Characteristics of National-scale Applications

National-scale applications such as those discussed in this report—crisis management, digital libraries, electronic commerce, manufacturing, and health care—use computing and communications on a nationwide (even global) scale.1 "National scale" therefore implies the potential for large volumes of computation and communications, a large number and diversity of individuals and organizations, and the associated complexity. National-scale efforts such as crisis management are distributed across multiple locations, are often linked by networks, and make use of a variety of computing and communications resources. The people involved vary in expertise, ranging from scientists and engineers to citizens who may lack specialized technological knowledge. Because they operate in such a broad and diverse environment, computing and communications systems for these application areas must be able to survive and adapt to variety and rapid change in the needs of individuals and organizations for technologies.

The national-scale applications examined in the Computer Science and Telecommunication Board's three workshops have several elements in common:

  • Scale. National-scale applications raise qualitatively new challenges for computing and communications technologies because of the geographic distribution, extent, and diversity of requirements for processing, storage, and communication of information, as well as the number of interconnected end points-users, computers, and information sources and repositories.
  • Demand for dependability. As people come to rely increasingly on the computing and communications systems that serve national-scale applications, these systems begin to become part of the infrastructure society counts on, as the telephone system did early in the century. Consideration must be given to systems' survivability, security, fault tolerance, and graceful degradation (as opposed to catastrophic failure), among other issues. Systems must also respond to the rapid, continuing evolution of underlying technologies in a competitive marketplace.
  • Architectural diversity. Distributed ownership of systems among many organizations and individuals makes monolithic, rigidly defined architectures largely impractical.2 Common interests among parties in one application domain such as health care or banking may result in agreement on specific architectural elements, but these interests evolve, and so generality and flexibility are required. This requirement for generality and flexibility implies the need for common interconnection standards, as well as support for people to identify and integrate the resources available to them across multiple system architectures.
  • Heterogeneous interfaces and standards. National-scale applications are distinguished by an enormous degree of heterogeneity and decentralization in the interfaces and models of interaction among the systems that support them. Centralized control or widespread agreement on a set of protocols and functional interfaces is difficult to achieve.3 In designing systems to support broad national activities with many autonomous players, the determination of where, what, and how much to hold in common among system elements must be an ongoing process open to diverse—and competing—commercial implementations.4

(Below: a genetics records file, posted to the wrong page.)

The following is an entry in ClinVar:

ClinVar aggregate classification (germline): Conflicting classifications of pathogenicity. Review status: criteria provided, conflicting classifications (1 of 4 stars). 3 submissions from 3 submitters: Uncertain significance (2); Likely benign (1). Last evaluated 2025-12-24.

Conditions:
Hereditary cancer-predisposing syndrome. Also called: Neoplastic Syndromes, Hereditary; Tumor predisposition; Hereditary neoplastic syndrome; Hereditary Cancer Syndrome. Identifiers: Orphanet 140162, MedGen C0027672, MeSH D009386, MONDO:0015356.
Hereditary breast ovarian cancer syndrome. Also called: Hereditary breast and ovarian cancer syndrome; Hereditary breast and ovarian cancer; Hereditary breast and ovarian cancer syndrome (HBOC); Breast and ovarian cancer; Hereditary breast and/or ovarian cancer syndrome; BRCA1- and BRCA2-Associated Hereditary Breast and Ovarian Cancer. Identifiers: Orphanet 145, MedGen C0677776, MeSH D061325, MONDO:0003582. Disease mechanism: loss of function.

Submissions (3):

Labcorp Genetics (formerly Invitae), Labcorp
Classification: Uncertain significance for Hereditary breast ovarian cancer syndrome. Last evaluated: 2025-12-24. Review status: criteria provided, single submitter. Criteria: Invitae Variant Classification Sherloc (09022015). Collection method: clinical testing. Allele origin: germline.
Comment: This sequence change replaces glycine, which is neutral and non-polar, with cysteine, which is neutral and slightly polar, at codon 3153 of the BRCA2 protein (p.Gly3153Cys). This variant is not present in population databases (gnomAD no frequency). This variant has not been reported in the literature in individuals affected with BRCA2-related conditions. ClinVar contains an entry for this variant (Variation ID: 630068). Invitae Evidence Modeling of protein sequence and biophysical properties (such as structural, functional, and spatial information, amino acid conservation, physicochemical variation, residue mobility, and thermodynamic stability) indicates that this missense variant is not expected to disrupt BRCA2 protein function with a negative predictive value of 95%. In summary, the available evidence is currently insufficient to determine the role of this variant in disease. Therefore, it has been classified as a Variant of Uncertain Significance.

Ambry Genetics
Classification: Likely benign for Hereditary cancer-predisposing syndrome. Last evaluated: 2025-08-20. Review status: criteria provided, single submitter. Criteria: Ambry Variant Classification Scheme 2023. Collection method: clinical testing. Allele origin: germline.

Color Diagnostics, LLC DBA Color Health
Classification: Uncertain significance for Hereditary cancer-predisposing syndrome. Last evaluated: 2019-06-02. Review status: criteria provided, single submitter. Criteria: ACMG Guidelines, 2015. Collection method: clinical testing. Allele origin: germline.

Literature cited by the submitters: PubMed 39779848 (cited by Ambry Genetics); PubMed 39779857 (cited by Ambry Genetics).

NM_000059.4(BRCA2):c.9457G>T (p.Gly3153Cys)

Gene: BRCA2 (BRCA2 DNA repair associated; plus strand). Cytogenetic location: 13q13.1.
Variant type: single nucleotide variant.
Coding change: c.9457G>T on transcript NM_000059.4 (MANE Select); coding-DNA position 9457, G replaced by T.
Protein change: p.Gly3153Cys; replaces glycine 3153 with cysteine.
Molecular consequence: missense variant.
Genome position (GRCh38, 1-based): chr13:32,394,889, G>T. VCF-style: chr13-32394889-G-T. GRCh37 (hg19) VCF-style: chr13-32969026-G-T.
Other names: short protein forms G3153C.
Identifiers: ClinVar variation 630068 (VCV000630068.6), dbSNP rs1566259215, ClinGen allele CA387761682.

Although it is not the case that each instance of using these applications is necessarily distributed across the entire nation, one of their distinguishing characteristics is that a given use potentially may draw upon resources anywhere in the nation—in some cases, the world.


    Architectures are the underlying models of systems and how they relate to each other. Interfaces and standards generally embody a particular architecture; however, a standard may be used in more than one architecture, and an architecture may have more than one implementation.


    This is true even in a relatively centralized institutional context. For example, heterogeneity is quite evident in military systems, particularly when more than one service branch or national force is involved. In addition, because the Department of Defense and other users of large-scale systems are relying increasingly on available commercial technologies, the choice and definition of standards are becoming increasingly significant for them.


    The need for openness and evolution raises questions about how to achieve formal and informal standards and conventions on a national scale. The continuing need for standards to achieve interconnection and integration suggests the broad value of research that can clarify choices among alternative technologies while those technologies are being developed, can increase compatibility among technologies, or can generate new technologies that diminish the problems associated with heterogeneity.

ing activities in all of these areas. However, current state-of-the-art technology is not always adequate to meet existing and emerging demands. Society's dependence on information technology is not absolute; certainly, fire fighters can continue to put out fires without computerized maps, and doctors can write clinical reports with pen and paper. However, continued improvements in the quality, efficiency, accessibility, and dependability of nationally important industries and services are realizable through advances in information technology and their integration into the work practices of organizations and individuals.

Consequently, whether expressed as needs of society or as opportunities for researchers, unmet demands for improved capabilities in areas of broad national significance suggest many fruitful problems for research in and development of

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